Garden Grove officials don’t want to redraw the districts of their current voter population, a process where the city, a vital organ of Little Saigon, would have to hold community hearings for public input under state law.

A proposal to skip the process altogether led to a public comment pushback wave and city officials quietly dropping the idea — for now — at the start of Tuesday’s city council meeting where staff reported the agenda change with few words.

City council members didn’t discuss it.

Earlier in the day, the city got a letter from the local chapter of the largest civil rights organization in the U.S., the American Civil Liberties Union of Southern California (ACLU).

“Our partners have reached out to the City on multiple occasions to inquire about the redistricting process, to no avail, and only found out yesterday that the Council plans to vote to shut out public input and forgo a redistricting process during tonight’s hearing,” it read.

Garden Grove City Manager Scott Stiles, in a text message during the meeting, said the redistricting item will return to the council at a future date, “next year.” 

Asked whether the city would now work toward actual redistricting, Stiles said he would follow up after the meeting.

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Garden Grove resident Dorothy Nguyen during Tuesday’s public comment period called the city’s proposal “a clear dismissal of the established redistricting process” and a show of “disregard for the community they serve and represent.”

The redistricting process is one that, under the state FAIR Maps Act, requires cities to hold public, community input forums — “meetings and hearings which have not occurred at all,” Nguyen said.

The controversy comes as Little Saigon’s electoral cohesion across multiple cities in Orange County has become a point of debate at this year’s state-level redistricting process, which has witnessed diverging ideas about where Little Saigon truly begins and ends.  

[Read: Some Early CA Redistricting Map Sketches Raise Concerns Little Saigon Could Be Split Up]

Redistricting matters are more intricate in Westminster, where council members on Wednesday will decide whether to ask voters if the mayor’s position should be scrapped and become a new council seat.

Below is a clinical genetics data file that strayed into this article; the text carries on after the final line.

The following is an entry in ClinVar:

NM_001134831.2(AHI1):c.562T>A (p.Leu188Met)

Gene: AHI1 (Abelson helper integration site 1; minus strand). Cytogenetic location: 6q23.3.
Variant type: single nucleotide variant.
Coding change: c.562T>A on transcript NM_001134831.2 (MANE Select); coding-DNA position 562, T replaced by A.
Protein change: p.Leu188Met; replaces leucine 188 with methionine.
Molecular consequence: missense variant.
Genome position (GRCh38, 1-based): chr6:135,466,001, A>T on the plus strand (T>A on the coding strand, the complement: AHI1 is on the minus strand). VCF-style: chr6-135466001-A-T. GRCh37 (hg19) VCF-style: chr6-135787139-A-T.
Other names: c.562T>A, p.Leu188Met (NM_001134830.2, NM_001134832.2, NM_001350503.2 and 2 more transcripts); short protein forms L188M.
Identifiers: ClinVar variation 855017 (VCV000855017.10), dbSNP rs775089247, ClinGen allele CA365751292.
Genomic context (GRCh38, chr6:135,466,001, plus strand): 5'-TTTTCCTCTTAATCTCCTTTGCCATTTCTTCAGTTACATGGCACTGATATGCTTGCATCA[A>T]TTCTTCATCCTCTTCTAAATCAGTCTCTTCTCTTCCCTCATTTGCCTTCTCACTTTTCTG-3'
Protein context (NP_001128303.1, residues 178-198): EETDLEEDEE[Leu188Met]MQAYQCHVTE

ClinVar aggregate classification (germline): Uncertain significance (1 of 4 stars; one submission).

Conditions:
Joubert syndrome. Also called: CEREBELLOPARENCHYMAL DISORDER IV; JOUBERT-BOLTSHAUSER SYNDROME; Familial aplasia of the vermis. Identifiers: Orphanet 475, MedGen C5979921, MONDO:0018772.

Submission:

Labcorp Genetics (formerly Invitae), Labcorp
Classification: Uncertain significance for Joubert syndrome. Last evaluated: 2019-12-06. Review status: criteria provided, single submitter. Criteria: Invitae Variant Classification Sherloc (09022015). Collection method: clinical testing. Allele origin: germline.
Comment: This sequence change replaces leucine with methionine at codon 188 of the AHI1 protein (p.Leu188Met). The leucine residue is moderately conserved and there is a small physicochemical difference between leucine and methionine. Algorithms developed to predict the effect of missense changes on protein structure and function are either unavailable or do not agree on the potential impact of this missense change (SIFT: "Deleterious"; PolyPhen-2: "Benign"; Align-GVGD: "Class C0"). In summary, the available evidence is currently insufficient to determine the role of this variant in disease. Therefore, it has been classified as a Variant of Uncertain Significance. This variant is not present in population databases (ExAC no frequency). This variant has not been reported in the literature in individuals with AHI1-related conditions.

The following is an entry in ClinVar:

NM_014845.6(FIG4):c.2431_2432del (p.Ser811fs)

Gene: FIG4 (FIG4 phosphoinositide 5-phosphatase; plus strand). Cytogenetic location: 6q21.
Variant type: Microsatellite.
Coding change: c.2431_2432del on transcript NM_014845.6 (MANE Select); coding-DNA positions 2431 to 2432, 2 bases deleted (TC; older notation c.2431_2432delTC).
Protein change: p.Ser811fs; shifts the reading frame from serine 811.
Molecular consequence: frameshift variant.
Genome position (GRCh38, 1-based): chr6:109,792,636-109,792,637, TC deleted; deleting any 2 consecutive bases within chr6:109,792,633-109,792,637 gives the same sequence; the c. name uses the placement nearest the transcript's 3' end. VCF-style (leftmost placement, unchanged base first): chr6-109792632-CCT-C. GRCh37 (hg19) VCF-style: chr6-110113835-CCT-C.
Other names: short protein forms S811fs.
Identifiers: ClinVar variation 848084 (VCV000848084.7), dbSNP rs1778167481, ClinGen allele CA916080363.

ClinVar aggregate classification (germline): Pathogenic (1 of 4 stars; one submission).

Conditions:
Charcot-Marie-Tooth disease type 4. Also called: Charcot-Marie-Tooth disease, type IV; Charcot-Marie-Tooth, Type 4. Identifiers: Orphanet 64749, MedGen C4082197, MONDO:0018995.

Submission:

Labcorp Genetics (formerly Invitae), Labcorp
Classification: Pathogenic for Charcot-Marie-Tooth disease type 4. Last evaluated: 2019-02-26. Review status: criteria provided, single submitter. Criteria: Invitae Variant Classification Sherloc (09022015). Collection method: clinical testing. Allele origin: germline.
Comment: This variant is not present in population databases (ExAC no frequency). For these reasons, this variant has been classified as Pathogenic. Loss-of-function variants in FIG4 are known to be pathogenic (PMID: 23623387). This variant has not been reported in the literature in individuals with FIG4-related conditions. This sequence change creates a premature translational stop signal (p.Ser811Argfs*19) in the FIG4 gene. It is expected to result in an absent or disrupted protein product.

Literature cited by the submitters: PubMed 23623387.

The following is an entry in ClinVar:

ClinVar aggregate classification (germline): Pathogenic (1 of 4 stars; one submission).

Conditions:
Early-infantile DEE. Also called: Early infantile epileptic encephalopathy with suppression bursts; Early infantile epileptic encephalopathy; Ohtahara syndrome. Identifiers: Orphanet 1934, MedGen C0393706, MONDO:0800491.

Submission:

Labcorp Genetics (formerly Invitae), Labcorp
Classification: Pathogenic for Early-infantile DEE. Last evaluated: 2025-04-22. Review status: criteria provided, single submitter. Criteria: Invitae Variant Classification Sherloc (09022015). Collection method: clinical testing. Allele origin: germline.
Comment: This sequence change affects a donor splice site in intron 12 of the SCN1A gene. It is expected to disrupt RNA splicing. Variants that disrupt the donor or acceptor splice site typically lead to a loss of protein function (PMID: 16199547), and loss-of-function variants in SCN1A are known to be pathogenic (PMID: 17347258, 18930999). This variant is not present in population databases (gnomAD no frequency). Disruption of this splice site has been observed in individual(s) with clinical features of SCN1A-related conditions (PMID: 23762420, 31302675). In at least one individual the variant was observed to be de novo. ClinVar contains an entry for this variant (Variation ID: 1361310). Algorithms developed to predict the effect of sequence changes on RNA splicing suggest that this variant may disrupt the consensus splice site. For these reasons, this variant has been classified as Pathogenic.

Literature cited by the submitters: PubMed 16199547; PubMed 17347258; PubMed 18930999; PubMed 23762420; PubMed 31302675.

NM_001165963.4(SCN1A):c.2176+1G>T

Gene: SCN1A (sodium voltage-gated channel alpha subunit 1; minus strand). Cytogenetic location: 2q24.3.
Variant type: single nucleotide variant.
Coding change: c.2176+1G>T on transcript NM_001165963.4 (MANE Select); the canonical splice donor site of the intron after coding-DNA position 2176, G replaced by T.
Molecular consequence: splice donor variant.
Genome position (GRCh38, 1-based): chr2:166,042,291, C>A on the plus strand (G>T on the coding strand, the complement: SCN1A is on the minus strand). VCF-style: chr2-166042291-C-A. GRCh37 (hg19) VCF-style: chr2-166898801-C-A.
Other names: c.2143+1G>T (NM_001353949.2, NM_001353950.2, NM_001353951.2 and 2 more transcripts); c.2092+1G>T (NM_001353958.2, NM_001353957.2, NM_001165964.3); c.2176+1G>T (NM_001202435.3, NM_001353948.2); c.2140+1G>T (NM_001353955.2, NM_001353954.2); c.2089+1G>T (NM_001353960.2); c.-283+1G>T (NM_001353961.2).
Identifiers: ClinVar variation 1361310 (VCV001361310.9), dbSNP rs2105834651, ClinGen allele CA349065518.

The issue, however, is that the mayor’s seat is currently elected by Westminster voters citywide, while the other four council seats are elected by their own district. The new seat would get a new district, meaning Westminster would go from four districts to five.

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Garden Grove officials argue that 2020 U.S. Census data showed minimal population growth since the city settled a voting lawsuit and moved from citywide, “at-large” elections to district-based elections in 2016. 

Data gathered in 2019 by the city showed its voting-age population was nearly 45% Asian, 27% Latino and 26% White.

“The minimal increase in population did not affect any one district disproportionally to the others,” the city argued in a staff report attached to Tuesday night’s agenda.

That’s one of the main criteria that redistricting authorities are supposed to consider when redrawing maps. Each district within a government jurisdiction is supposed to have a roughly equal number of voters within a certain margin.

Thus, city officials in their report argued “no adjustments” to their districts’ current boundaries “are required.”

The ACLU lambasted that argument.

“The Resolution’s focus on equality of population, to the exclusion of other criteria, reflects a basic misunderstanding of the decennial redistricting process. Equality of population is not important for its own sake. Instead, equality of population serves the larger goal of decennial  redistricting: to ‘achiev[e] fair and effective representation for all citizens,’” its letter reads

“That takes into account not just population changes, but also takes into account communities of interest and any changes over time in other demographic trends,” it adds.

While the population hasn’t grown, “there is a range of nuanced experiences that cannot be fully captured through numbers alone,” said Allison Vo, an organizer for the community advocacy group VietRISE. 

“Our experiences living in Garden Grove should not be oversimplified in this manner,” Vo said.

Cynthia Valencia, a senior policy advocate and organizer for the ACLU, welcomed the news during public comment that the proposal was dropped on Tuesday. 

“And I just want to reiterate that passing a similar resolution would be unlawful,” Valencia said.


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